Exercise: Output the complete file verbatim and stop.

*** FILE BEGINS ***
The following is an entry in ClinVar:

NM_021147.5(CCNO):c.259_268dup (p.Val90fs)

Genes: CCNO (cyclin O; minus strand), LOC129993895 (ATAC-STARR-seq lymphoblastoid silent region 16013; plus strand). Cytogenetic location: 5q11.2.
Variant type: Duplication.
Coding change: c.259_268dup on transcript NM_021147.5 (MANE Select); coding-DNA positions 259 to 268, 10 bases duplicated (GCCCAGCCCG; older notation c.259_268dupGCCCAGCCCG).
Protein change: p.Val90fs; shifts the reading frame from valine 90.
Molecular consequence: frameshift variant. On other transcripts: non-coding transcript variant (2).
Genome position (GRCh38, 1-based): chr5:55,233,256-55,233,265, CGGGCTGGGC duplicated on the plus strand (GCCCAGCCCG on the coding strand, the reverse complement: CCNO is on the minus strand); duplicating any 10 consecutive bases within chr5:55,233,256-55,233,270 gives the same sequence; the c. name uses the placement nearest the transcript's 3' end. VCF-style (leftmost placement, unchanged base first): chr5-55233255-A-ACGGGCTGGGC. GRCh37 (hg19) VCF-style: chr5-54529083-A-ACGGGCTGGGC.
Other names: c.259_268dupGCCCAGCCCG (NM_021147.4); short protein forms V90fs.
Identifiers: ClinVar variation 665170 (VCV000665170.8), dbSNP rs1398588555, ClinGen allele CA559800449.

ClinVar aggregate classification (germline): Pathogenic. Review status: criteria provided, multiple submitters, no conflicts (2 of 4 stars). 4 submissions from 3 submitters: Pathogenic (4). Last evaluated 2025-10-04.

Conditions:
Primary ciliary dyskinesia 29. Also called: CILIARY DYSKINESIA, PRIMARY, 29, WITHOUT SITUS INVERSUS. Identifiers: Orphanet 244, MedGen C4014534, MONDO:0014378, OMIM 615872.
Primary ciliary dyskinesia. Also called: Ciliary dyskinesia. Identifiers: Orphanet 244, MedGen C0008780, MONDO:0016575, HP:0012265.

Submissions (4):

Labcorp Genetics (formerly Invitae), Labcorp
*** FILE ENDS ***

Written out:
The following is an entry in ClinVar:

NM_021147.5(CCNO):c.259_268dup (p.Val90fs)

Genes: CCNO (cyclin O; minus strand), LOC129993895 (ATAC-STARR-seq lymphoblastoid silent region 16013; plus strand). Cytogenetic location: 5q11.2.
Variant type: Duplication.
Coding change: c.259_268dup on transcript NM_021147.5 (MANE Select); coding-DNA positions 259 to 268, 10 bases duplicated (GCCCAGCCCG; older notation c.259_268dupGCCCAGCCCG).
Protein change: p.Val90fs; shifts the reading frame from valine 90.
Molecular consequence: frameshift variant. On other transcripts: non-coding transcript variant (2).
Genome position (GRCh38, 1-based): chr5:55,233,256-55,233,265, CGGGCTGGGC duplicated on the plus strand (GCCCAGCCCG on the coding strand, the reverse complement: CCNO is on the minus strand); duplicating any 10 consecutive bases within chr5:55,233,256-55,233,270 gives the same sequence; the c. name uses the placement nearest the transcript's 3' end. VCF-style (leftmost placement, unchanged base first): chr5-55233255-A-ACGGGCTGGGC. GRCh37 (hg19) VCF-style: chr5-54529083-A-ACGGGCTGGGC.
Other names: c.259_268dupGCCCAGCCCG (NM_021147.4); short protein forms V90fs.
Identifiers: ClinVar variation 665170 (VCV000665170.8), dbSNP rs1398588555, ClinGen allele CA559800449.

ClinVar aggregate classification (germline): Pathogenic. Review status: criteria provided, multiple submitters, no conflicts (2 of 4 stars). 4 submissions from 3 submitters: Pathogenic (4). Last evaluated 2025-10-04.

Conditions:
Primary ciliary dyskinesia 29. Also called: CILIARY DYSKINESIA, PRIMARY, 29, WITHOUT SITUS INVERSUS. Identifiers: Orphanet 244, MedGen C4014534, MONDO:0014378, OMIM 615872.
Primary ciliary dyskinesia. Also called: Ciliary dyskinesia. Identifiers: Orphanet 244, MedGen C0008780, MONDO:0016575, HP:0012265.

Submissions (4):

Labcorp Genetics (formerly Invitae), Labcorp